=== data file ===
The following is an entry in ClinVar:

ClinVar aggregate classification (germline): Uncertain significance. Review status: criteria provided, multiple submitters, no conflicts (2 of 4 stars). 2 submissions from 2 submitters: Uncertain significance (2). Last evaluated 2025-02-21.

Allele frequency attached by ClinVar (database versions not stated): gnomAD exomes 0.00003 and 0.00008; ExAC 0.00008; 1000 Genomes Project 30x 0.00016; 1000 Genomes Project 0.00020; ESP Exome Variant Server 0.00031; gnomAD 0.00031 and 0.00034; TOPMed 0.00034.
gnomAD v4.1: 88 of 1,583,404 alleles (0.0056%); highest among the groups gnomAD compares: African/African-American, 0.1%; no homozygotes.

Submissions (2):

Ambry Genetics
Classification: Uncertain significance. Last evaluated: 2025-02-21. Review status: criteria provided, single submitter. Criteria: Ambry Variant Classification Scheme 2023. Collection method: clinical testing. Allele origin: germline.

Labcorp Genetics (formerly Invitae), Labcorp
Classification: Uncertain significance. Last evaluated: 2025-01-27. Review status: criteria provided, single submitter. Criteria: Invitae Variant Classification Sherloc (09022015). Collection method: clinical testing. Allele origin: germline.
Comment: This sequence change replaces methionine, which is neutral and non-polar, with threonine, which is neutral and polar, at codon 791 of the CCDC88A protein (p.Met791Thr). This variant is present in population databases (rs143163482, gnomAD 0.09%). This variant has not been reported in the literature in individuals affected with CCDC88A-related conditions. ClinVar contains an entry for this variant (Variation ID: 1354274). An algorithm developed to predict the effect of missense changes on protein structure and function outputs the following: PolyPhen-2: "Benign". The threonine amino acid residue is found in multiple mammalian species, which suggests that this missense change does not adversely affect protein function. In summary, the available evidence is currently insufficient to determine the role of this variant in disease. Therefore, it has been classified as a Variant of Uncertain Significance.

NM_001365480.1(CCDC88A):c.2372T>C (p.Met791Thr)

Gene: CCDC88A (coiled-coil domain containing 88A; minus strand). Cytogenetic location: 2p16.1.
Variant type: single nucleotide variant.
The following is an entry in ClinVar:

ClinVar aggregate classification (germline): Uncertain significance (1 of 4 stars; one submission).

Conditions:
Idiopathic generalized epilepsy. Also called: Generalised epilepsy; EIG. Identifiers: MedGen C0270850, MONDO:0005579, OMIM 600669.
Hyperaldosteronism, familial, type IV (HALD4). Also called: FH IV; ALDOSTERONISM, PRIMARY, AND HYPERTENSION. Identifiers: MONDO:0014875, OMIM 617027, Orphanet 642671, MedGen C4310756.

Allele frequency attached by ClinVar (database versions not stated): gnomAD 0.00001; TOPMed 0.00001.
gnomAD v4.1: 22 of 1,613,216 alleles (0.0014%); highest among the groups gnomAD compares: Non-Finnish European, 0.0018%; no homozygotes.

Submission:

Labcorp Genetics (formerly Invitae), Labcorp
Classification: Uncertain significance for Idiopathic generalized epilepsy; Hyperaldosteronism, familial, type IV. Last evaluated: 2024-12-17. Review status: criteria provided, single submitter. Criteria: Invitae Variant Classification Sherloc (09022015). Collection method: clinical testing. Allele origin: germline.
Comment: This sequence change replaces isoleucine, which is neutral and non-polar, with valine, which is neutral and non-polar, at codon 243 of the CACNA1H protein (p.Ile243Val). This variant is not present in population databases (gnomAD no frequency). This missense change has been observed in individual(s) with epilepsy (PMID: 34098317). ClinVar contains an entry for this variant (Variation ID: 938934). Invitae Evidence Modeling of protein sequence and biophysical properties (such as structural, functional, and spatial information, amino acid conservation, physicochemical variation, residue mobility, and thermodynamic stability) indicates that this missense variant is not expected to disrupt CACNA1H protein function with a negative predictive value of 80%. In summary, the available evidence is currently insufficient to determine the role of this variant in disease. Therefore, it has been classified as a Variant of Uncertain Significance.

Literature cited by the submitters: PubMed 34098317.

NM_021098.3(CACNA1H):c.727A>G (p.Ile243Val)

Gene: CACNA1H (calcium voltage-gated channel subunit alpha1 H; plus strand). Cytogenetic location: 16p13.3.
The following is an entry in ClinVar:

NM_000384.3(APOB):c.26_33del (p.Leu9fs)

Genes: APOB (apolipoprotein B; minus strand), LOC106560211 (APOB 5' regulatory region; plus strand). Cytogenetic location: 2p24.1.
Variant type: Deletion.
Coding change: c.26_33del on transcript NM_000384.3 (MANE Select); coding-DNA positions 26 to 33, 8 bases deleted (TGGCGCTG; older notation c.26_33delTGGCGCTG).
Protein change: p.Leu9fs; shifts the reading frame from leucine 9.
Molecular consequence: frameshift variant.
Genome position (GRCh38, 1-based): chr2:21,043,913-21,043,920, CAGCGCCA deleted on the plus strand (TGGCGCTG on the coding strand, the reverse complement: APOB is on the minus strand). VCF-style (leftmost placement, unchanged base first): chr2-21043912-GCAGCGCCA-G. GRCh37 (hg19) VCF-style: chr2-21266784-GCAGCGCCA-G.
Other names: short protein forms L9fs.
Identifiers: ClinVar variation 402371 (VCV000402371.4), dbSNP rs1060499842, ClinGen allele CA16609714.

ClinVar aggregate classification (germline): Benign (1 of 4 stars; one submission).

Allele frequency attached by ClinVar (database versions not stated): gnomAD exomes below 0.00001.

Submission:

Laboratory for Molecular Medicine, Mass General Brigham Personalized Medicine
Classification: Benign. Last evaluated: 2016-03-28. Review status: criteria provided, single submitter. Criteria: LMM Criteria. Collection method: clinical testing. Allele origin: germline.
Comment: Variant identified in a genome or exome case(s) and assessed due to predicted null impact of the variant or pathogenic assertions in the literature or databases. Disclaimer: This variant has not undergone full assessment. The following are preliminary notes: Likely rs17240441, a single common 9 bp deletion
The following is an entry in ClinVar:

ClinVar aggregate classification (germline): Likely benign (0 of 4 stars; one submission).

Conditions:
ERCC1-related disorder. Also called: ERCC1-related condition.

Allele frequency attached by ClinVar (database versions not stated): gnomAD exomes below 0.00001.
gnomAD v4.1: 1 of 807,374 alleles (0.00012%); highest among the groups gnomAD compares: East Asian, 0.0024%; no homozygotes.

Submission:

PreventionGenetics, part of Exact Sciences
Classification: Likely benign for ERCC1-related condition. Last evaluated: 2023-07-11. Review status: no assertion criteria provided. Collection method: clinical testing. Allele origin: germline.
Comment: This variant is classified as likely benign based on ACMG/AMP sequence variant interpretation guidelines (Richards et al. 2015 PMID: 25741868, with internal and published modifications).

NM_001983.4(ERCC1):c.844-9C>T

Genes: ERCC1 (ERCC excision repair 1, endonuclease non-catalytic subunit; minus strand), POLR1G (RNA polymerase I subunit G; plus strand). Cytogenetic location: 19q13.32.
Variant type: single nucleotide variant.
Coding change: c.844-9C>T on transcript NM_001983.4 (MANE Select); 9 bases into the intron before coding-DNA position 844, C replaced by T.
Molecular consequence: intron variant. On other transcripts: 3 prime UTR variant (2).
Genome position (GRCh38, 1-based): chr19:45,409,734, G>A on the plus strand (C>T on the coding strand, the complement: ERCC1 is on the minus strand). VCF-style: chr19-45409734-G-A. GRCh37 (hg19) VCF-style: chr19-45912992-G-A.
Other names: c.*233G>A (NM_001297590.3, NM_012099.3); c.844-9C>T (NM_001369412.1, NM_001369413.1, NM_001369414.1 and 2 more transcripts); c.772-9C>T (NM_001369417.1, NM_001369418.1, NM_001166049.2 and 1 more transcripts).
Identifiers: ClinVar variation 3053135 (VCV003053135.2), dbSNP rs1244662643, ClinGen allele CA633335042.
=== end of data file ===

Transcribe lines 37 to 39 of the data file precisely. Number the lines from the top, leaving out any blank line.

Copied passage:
Identifiers: ClinVar variation 402371 (VCV000402371.4), dbSNP rs1060499842, ClinGen allele CA16609714.

ClinVar aggregate classification (germline): Benign (1 of 4 stars; one submission).

Allele frequency attached by ClinVar (database versions not stated): gnomAD exomes below 0.00001.